College/University: B.A. Harvard University; M.S. Columbia University
William Beecher is a Pulitzer Prize-winning former Washington correspondent for The Boston Globe, The Wall Street Journal and The New York Times who, in more than 25 years based in Washington, made annual two-to-three month reporting trips around the world. He also served as Washington bureau chief of the Minneapolis Star Tribune.
In addition, he served two tours in government: two years in the Defense Department, rising to the rank of assistant secretary of Defense for public affairs (acting), and several years as director of the Office of Public Affairs for the Nuclear Regulatory Commission.
He worked his way through college and grad school. After earning a B.A. in Government from Harvard University and an M.S. in Journalism from Columbia University, Beecher served a short tour as a lieutenant in the field artillery, rising to the rank of captain in the Army Reserves before retiring.
He teaches two seminars on interpretive writing at the Philip Merrill College of Journalism.
As a correspondent, he broke a number of significant stories — including one, on the front page of The New York Times, on the secret bombing of Cambodia during the Vietnam War. The Nixon Administration regarded it as so secret, that Secretary of State William Rogers was denied details on the ongoing operation. When he served as a senior official in the Pentagon, Beecher saw a one-page order, signed by Henry Kissinger as the President’s National Security Advisor, declaring that Rogers had “no need to know” details of the operation.
During his newspaper career, he had frequent multi-week reporting assignments in the former Soviet Union, Eastern and Western Europe, the Middle East and the Far East, including five trips to Vietnam during that war. On one of those trips, his helicopter was shot down over the Mekong Delta. On another assignment, a single engine Cessna in which he was flying over the Sinai desert had its engine knocked out by a rifle shot. In both cases skillful pilots were able to land safely.
He has authored eight thrillers: “Mayday Man” (1990), “Submerged Rage: The Hidden Grievance” (2005), “The Acorn Dossier” (2009), “Nuclear Revenge” (2010), “The KGB Hoax” (2013), “Arabella Undercover” (2014), “Double Agent Stallion” (2015) and “Jihadi Revenge” (2016).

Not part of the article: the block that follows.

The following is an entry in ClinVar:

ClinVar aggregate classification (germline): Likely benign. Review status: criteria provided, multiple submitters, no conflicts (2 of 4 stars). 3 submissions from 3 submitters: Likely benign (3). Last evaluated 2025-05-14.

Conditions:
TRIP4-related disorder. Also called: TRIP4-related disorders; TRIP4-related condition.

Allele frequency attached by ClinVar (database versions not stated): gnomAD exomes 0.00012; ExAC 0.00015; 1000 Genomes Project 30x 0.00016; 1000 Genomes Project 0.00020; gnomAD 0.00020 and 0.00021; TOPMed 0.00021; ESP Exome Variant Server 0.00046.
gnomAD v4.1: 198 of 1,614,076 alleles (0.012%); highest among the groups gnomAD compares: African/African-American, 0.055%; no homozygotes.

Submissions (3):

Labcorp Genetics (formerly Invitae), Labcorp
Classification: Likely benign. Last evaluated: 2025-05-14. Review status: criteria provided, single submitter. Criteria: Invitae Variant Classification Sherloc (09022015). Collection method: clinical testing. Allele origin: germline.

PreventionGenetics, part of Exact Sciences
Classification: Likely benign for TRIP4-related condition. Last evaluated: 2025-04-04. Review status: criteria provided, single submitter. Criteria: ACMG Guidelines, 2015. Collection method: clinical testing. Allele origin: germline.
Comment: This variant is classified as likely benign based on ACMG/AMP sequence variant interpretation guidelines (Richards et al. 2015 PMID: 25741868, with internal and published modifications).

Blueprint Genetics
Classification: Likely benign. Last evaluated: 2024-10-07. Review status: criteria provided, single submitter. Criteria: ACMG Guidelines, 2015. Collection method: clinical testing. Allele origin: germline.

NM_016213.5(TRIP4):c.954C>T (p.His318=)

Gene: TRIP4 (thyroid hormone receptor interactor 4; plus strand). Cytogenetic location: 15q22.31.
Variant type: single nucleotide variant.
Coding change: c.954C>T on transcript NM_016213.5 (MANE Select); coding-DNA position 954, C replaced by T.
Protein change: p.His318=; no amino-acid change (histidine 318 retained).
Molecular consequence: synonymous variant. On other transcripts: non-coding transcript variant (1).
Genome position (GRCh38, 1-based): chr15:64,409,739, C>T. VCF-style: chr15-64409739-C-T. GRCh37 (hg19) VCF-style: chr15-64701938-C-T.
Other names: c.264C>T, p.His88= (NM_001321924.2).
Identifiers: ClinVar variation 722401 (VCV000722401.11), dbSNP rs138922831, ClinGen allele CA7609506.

At the Pentagon, in addition to duties as spokesman, Beecher served on such substantive policy bodies as the Middle East Task Group, the Defense Energy Policy Council and the SALT Box, dealing with Strategic Arms Limitation Talks policy issues. He also served on a panel of senior officials that recommended plans for an overhaul of the Defense Intelligence Agency. On leaving, he was awarded the Defense Distinguished Public Service Medal, the highest award the department can bestow on a civilian. He also received a White House medal for his work on the Y2K problem.
In addition, he helped the International Atomic Energy Agency write detailed guidelines for an effective public affairs operation for its 134 member nations and took part in a number of IAEA communication workshops in Europe and Latin America. At a European Nuclear Society conference in Malta, where he spoke in spring 2003, he was singled out with the honor of being made a Knight in the ancient order of St. John of Medina, for lifetime achievements.
During his years as a Washington correspondent, he made numerous appearances on “Washington Week in Review,” “Meet the Press,” “Face the Nation” and the PBS “NewsHour.” He has lectured at several schools, including Harvard, Duke and the Fletcher School of Diplomacy.
He’s written up in “Who’s Who in America” and “Who’s Who in the World.”
He served on the Board of Editors of the Foreign Service Journal and has been a member of the International Institute for Strategic Studies, the Council on Foreign Relations, the Gridiron Club and the Harvard Club of Washington, D.C. He is past president of the State Department Correspondents Association, the Overseas Writers Club and the Aviation/Space Writers Association.